Louise Dennys: Stories from a Publishing Legend
This Week on Beyond the Page: The Best of the Sun Valley Writers‘ Conference
Welcome to Beyond the Page: The Best of the Sun Valley Writers’ Conference. Over the past 25 years, SVWC has become the gold standard of American literary festivals, bringing together contemporary writing’s brightest stars for their view of the world through a literary lens.
Every month, Beyond the Page curates and distills the best talks from the past quarter century at the Writers’ Conference, giving you a front row seat on the kind of knowledge, inspiration, laughter, and meaning that Sun Valley is known for.
In this episode of Beyond the Page, host John Burnham Schwartz talks with editor and Canadian publishing titan Louise Dennys about her extraordinary career working side by side with writers including Salman Rushdie, Michael Ondaatje, Kazuo Ishiguro, Margaret Atwood, Ian McEwan… to name just a few. Dennys talks about how she got started, what it’s like to nurture and promote some of the strongest literary voices of a generation, and the importance of freedom of expression, now more than ever.
From the interview:
Louise Dennys: An editor and even a publisher are, by and large, not visible. And I think that’s absolutely right. But they’re also two very different tasks. The editor’s task is to work very closely with the writer to help them achieve what it is they want to achieve, if they want that help or need that help.
And a publisher’s job is to make public the book to find the widest possible readership for the book, for the writer, and to champion that book around the world. So a publisher has to be a great champion and learn how to be a great champion of an editor.
You know, being a very good editor has to find a way to have that conversation with the writer prior to the publication, and that conversation can be immeasurably important. Some writers less so for others, and it’s one task to do whatever one can with smarts and understanding, to try to match the ambition of the writer and to try to bring that ambition to its fullest understanding on the pages themselves, not just in terms of individual sentences, although that can be obviously a really important part of it through language, but also just to really understand the ambition of the writer and try to meet them in that place and thereby become another ear for them, another eye for them, and to love the work as much as they do.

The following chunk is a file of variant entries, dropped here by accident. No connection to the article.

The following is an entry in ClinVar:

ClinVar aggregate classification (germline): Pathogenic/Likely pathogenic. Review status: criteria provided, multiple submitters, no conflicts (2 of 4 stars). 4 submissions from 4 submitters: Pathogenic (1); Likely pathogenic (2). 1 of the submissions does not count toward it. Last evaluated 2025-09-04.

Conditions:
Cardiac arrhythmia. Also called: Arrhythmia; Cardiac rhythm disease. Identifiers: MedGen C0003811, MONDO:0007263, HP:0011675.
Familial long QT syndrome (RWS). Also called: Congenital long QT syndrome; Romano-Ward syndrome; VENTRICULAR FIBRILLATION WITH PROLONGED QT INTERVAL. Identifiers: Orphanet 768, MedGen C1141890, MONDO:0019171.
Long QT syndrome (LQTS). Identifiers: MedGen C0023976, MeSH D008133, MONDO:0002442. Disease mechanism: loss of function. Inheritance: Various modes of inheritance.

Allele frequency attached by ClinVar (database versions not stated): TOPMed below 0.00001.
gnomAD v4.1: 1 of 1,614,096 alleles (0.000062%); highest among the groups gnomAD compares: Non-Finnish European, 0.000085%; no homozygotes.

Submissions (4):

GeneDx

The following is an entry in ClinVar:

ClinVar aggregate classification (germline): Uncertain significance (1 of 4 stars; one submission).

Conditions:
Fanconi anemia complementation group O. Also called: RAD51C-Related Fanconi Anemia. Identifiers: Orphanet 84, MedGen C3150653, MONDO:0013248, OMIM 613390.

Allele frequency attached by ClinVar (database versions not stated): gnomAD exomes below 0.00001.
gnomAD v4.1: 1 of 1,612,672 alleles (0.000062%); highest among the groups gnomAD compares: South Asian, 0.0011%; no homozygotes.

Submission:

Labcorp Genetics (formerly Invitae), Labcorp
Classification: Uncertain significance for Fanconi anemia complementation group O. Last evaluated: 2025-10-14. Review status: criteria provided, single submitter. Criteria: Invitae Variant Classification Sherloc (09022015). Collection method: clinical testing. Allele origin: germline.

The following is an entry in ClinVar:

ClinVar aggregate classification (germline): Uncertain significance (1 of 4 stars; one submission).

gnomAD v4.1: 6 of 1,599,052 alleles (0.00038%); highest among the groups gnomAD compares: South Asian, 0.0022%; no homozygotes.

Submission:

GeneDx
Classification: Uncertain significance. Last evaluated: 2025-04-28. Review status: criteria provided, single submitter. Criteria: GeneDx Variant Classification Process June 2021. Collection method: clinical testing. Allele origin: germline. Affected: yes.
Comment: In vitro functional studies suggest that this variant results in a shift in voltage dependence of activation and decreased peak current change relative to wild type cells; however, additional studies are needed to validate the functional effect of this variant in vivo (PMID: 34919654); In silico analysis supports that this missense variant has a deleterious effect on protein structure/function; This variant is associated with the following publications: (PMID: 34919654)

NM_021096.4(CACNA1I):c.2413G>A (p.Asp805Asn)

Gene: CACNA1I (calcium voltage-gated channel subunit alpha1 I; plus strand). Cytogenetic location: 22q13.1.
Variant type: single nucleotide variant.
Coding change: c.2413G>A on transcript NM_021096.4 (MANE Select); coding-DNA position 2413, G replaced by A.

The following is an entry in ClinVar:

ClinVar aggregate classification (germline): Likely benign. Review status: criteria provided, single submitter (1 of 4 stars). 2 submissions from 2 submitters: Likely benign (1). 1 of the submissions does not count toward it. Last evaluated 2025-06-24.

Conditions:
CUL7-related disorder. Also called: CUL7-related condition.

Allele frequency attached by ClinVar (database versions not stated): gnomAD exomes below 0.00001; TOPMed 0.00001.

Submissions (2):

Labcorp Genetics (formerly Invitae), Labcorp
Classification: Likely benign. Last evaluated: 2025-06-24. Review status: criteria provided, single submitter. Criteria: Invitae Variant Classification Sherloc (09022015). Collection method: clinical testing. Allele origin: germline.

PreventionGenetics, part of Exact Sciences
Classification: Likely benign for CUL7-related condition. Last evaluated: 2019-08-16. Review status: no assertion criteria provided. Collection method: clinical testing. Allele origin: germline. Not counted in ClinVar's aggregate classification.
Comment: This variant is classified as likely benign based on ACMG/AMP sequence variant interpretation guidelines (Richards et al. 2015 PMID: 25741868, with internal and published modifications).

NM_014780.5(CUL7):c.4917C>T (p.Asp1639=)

I don’t believe any editor can be a good editor unless you’re passionate about the book you’re working on. As a publisher, I would take an editor off the work on the book if that passion wasn’t clear to the editor or to the writer, because there has to be that genuine belief in finding the best possible route to a great book, whether it’s poetry, whether it’s fiction, nonfiction. It’s the same in that sense.
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Louise Dennys is Executive Publisher and Executive Vice-President of Penguin Random House Canada, but also a “hands-on writer’s editor,” working directly with many of Canada’s most renowned writers, including Margaret Atwood, Michael Ondaatje, and Yann Martel. Some particularly interesting facts about Louise are that she started her own publishing house at age 25 (amazing, right?), is the founding publisher of the Canadian arm of Knopf and Vintage, is a past president of PEN Canada, and is a recipient of the Order of Canada for her contribution to Canadian culture.